1 hour ago
Friday, March 9, 2012
Purity Ring Comes To Richmond, VA [A Rare Music Review]
It's not often that an opening act on the stage of The National out shines the headlining band. It's not that the primary performer isn't a great band, that score is settled by the taste of the listener, but sometimes an opening act just makes a stronger impression and more ferociously grabs your attention. Such was the case with Purity Ring on Thursday night.
The Canadian duo that is Purity Ring have yet to release an album. In fact, the pair have only made available 3 tracks for the world to consume. Accordingly, many have called them simply a blog band. Yet their creative stage performance, and truly unique sound would have you believe they'd been touring for years.
In a chat after their performance I learned two main things from the bands singer, Megan James. First, the pair may owe some of their innovative sound to their scarce presence on the scene of electronic music, the genre they most readily fit into. And secondly, Purity Ring does not do interviews.
Attention Reader: This is not an interview!
Describing the sound of purity ring is somewhat difficult. Megan's first, seemingly canned answer, is to describe their music as future pop. With decidedly poppy rhythms and an unmistakably futuristic take on electronic arrangements, future pop does fit the bill. Yet, the singer certainly perked up, and perhaps used the word love, when quoting the descriptor "nightmare pop" used by the folks at Pitchfork. At first it might not make much sense. Purity Ring's actual sound comes off as a heavily sampled, almost orchestral, mix of Megan's beautiful voice and the playful feel of Corin Roddick's sound creation, aka drum machining. Anything but nightmarish. Yet, the lyrics put together by the pair are indeed dark, and enjoyably so.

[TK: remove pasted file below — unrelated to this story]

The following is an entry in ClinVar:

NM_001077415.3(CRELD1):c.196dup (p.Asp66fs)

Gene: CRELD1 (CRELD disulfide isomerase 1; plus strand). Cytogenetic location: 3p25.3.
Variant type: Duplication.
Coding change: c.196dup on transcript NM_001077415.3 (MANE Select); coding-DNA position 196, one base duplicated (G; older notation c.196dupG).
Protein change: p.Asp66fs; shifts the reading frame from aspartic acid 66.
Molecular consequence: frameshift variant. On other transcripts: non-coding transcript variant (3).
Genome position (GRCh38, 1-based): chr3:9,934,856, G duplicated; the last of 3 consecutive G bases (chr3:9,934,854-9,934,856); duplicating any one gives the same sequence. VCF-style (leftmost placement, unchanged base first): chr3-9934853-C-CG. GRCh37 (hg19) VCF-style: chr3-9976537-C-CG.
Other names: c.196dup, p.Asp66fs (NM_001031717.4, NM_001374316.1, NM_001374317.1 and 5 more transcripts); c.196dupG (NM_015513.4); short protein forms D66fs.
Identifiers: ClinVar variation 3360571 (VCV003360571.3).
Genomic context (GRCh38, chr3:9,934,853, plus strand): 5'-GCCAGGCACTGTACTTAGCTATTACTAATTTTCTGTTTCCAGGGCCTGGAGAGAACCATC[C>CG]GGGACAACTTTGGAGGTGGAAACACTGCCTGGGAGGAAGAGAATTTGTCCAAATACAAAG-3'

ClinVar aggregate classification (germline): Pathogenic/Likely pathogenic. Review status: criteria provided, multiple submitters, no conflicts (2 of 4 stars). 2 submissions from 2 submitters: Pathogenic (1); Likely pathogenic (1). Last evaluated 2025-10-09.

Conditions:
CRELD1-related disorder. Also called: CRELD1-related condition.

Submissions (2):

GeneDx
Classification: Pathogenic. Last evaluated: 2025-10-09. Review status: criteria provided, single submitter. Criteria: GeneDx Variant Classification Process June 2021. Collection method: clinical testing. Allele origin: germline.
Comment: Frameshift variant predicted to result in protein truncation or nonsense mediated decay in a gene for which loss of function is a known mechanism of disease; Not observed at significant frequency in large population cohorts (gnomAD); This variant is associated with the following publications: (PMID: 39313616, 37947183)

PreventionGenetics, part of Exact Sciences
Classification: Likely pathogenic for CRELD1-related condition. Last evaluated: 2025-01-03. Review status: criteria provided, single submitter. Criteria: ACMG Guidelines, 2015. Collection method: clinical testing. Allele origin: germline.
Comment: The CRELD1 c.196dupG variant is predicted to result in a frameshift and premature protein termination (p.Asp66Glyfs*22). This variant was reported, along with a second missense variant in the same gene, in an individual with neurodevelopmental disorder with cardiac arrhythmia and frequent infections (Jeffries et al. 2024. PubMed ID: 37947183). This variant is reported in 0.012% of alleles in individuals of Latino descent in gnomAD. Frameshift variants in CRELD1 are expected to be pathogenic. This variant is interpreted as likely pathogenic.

As difficult to describe as they are, Purity Ring puts together a show that is both enjoyable to watch, and acoustically rich. Corin's months of building a touch activated synth light show - much like in that one video - was time not wasted. Indeed, the word mesmerizing comes to mind. And the quality of Megan's vocals is truly pristine. From the start, these newbies gave Richmond quite a show.
In terms of influence, James admits she's not really in the loop. Fearing a music lovers tendency to get sucked into a sound, and potentially recreate it, the two stay as pure as possible. Though no music is wholly unique, they do what they can. Unlike like many derivative acts, the duo may owe a lot of their originality to not taking on a reactionary approach. A quality that certainly comes off in their unique sound. Yet, perhaps admitting more than the band would like, Megan divulges her main vocal influences were those of her first piano teacher: covers by R. Kelly, and eighties love ballads.
As performers, the pair were humble and genuine. From Megan's super cute dances of nervousness to the handsome Corin's little waves to his adoring young fans, the two made a winning combo. Giving many props to the headliner, Neon Indian, there were hints that this enjoyable act may not be long for the world of second on the bill.
With an album expected in the summer, Purity Ring is certainly a band to watch. You know, if you're into that whole "nightmare pop" thing.